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    Creeping eruption

    Cutaneous larvae migrans; Zoonotic hookworm; Ancylostoma caninum;Ancylostoma braziliensis;Bunostomum phlebotomum;Uncinaria stenocephala

    Creeping eruption is a human infection with dog or cat hookworm larvae (immature worm).

    Causes

    Hookworm eggs are found in the stool of infected dogs and cats. When the eggs hatch, the larvae infest any contaminated soil and vegetation.

    When you come into contact with this infested soil, the larvae can burrow into your skin. They cause an intense inflammatory response that leads to a rash and severe itching.

    Creeping eruption is more common in countries with warm climates. In the United States, the southeast has the highest rates of infection. The main risk factor for this disease is contact with damp, sandy soil that has been contaminated with infected cat or dog feces. More children than adultsare infected.

    Symptoms

    • Blisters
    • Itching, may be more severe at night
    • Raised, snakelike tracks in the skin that may spread over time, usually about 1 cm per day (severe infections may cause several tracks) usually occur on the feet and legs

    Exams and Tests

    Your health care providercan oftendiagnose this condition by looking at your skin. In rare cases, a skin biopsyis done to rule out other conditions. In very rare cases, a blood testis done to see if you have increased eosinophils.

    Treatment

    Anti-parasitic drugs such as thiabendazole, albendazole, or ivermectin may be used to treat the infection.

    Outlook (Prognosis)

    Creeping eruptionoften goes away by itself over weeks to months. Treatment helps the infection go away more quickly and is successful.

    Possible Complications

    • Bacterial skin infections caused by scratching
    • Spread of the infection through the bloodstream to the lungs or small intestine (rare)

    When to Contact a Medical Professional

    Make an appointment with your health care provider if you or your child have skin sores that are snakelike, itchy, or moving from one area to another.

    Prevention

    Public sanitation and deworming of dogs and cats have decreased hookworm infestation in the United States.

    Hookworm larvae often enter the body through bare feet, so wearing shoes in areas where hookworm infestations are known to occur helps prevent infection.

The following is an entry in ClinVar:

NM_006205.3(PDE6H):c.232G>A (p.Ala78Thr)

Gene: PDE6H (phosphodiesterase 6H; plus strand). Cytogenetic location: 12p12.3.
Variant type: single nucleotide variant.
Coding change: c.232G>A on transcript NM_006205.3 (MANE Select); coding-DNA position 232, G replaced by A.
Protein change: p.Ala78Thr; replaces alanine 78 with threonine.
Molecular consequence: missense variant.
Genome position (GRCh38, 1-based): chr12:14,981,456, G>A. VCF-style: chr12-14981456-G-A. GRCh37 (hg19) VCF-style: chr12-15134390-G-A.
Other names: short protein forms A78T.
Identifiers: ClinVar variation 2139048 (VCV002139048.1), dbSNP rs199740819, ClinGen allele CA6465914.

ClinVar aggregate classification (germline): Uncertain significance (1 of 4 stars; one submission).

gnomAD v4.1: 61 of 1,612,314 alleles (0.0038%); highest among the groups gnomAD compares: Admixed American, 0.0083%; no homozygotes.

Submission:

References

    Diemert DJ. Intestinal nematode infections. In: Goldman L, Schafer AI, eds. Goldman’s Cecil Medicine. 24th ed. Philadelphia, PA: Elsevier Saunders; 2011:chap 365.

    Nash TE. Visceral larvae migrans and other unusual helminth infections. In: Mandell GL, Bennett JE, Dolan R, eds. Mandell, Douglas, and Bennett's Principles and Practice of Infectious Diseases. 7th ed. Philadelphia, PA: Elsevier Churchill-Livingstone; 2009:chap 291.

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        Review Date: 11/10/2012

        Reviewed By: Jatin M. Vyas, MD, PhD, Assistant Professor in Medicine, Harvard Medical School; Assistant in Medicine, Division of Infectious Disease, Department of Medicine, Massachusetts General Hospital. Also reviewed by A.D.A.M. Health Solutions, Ebix, Inc., Editorial Team: David Zieve, MD, MHA, David R. Eltz, Stephanie Slon, and Nissi Wang.

        The information provided herein should not be used during any medical emergency or for the diagnosis or treatment of any medical condition. A licensed medical professional should be consulted for diagnosis and treatment of any and all medical conditions. Links to other sites are provided for information only -- they do not constitute endorsements of those other sites. © 1997- A.D.A.M., Inc. Any duplication or distribution of the information contained herein is strictly prohibited.
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